Shoppers spent a seasonally adjusted $422.63 million on the categories compared to $391.36 million in August. Year-over-year spending was up 3 percent compared to the $410.18 million spent in September 2019, according to estimates released Friday by the U.S Bureau of Economic Analysis (BEA).
The overall personal consumption expenditures (PCE) increased 1.4 percent, or $201.4 billion, BEA reported. Real PCE, adjusted for inflation, increased 1.2 percent, or $159.2 billion. The PCE price index rose 0.2 percent.
Personal income increased 0.9 percent, or $170.3 billion, in September, while disposable personal income (DPI), a key barometer for retail spending, also increased 0.9 percent, or $150.3 billion. Real DPI increased 0.7 percent in September.
The increase in real PCE in September reflected a gain of $109.9 billion in spending for goods and a $61 billion increase in spending for services. Within goods, clothing and footwear, as well as new motor vehicles and parts were the leading contributors to the increase. Within services, the largest contributors to the increase were spending for health care such as outpatient services, as well as recreation services, followed by membership clubs, sports centers, parks, theaters, and museums.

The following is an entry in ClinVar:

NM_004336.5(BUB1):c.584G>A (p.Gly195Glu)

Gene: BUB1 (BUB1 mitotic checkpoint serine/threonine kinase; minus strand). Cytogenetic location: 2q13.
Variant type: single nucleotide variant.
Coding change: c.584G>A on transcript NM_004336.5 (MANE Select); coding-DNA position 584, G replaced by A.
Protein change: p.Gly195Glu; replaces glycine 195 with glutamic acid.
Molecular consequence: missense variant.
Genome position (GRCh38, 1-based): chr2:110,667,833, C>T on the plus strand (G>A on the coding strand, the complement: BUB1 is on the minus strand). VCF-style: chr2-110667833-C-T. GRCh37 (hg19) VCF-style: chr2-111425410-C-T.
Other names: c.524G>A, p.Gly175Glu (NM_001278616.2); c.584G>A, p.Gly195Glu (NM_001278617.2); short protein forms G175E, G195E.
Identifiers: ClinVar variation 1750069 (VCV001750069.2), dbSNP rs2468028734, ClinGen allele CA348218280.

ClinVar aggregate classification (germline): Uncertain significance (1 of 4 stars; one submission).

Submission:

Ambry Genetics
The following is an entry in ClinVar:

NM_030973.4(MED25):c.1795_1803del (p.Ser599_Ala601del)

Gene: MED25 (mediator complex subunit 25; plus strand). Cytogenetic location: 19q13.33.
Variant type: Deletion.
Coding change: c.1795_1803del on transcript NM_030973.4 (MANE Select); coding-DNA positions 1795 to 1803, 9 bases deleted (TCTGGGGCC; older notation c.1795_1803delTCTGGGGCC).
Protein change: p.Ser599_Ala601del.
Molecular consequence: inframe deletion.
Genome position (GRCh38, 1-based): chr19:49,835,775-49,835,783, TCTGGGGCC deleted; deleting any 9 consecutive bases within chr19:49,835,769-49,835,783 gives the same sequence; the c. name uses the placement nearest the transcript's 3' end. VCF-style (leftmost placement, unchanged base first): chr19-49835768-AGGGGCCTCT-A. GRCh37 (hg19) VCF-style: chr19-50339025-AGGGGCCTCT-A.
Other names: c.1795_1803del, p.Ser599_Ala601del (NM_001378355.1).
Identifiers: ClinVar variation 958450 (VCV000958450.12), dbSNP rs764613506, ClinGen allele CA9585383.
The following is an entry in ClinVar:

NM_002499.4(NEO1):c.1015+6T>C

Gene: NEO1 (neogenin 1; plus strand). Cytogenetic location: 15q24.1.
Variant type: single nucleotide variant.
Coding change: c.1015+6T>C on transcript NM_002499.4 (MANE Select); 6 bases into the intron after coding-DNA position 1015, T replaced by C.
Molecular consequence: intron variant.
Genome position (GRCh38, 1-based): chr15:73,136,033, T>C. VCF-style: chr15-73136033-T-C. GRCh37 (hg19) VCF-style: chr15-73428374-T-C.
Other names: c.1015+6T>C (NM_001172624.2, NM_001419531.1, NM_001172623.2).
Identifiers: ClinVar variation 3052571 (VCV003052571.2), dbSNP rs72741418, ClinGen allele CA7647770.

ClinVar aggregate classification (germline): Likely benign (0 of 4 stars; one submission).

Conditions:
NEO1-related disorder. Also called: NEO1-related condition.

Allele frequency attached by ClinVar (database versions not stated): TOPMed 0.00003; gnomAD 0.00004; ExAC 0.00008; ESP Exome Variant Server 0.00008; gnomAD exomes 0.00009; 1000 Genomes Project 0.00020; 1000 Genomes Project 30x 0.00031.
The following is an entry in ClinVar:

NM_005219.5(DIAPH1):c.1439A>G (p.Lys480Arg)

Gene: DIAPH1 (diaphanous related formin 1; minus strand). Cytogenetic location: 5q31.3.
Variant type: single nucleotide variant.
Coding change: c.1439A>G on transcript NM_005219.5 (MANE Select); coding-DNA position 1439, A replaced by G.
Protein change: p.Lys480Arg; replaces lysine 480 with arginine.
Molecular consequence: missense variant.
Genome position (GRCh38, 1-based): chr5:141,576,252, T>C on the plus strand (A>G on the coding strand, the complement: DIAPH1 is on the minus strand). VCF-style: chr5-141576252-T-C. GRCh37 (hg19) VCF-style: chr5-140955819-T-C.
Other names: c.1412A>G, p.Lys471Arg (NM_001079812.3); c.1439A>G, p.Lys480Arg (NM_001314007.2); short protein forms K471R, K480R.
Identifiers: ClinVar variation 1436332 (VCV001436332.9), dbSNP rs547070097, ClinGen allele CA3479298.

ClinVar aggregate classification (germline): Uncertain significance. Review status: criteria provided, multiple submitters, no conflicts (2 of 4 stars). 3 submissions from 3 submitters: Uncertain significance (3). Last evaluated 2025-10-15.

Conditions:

BEA said the September estimate for personal income and outlays was impacted by the response to the spread of Covid-19. Federal economic recovery payments slowed, as pandemic-related assistance programs continued to wind down.
The increase in personal income in September reflected increases in proprietors’ income, compensation of employees and rental income that were partly offset by a decrease in government social benefits, according to BEA. Within compensation, government wage and salary disbursements decreased $7.4 billion in September, following an increase of $23.9 billion in August. Temporary and intermittent Census decennial workers boosted government wages and salaries by $9.3 billion in September after adding $10.8 billion in August. Within government social benefits, unemployment insurance benefits decreased while “other” social benefits increased. Within unemployment insurance, the leading contributor was a decrease in Pandemic Unemployment Compensation, which provided weekly supplemental payments of $600 that expired on July 31. Within “other” social benefits, there was an increase in Lost Wages Supplemental Payments, a Federal Emergency Management Administration program that provides wage assistance to individuals impacted by the pandemic.
Personal outlays increased $217.5 billion in September. Personal saving was $2.51 trillion in September and the personal saving rate–personal saving as a percentage of disposable personal income–was 14.3 percent.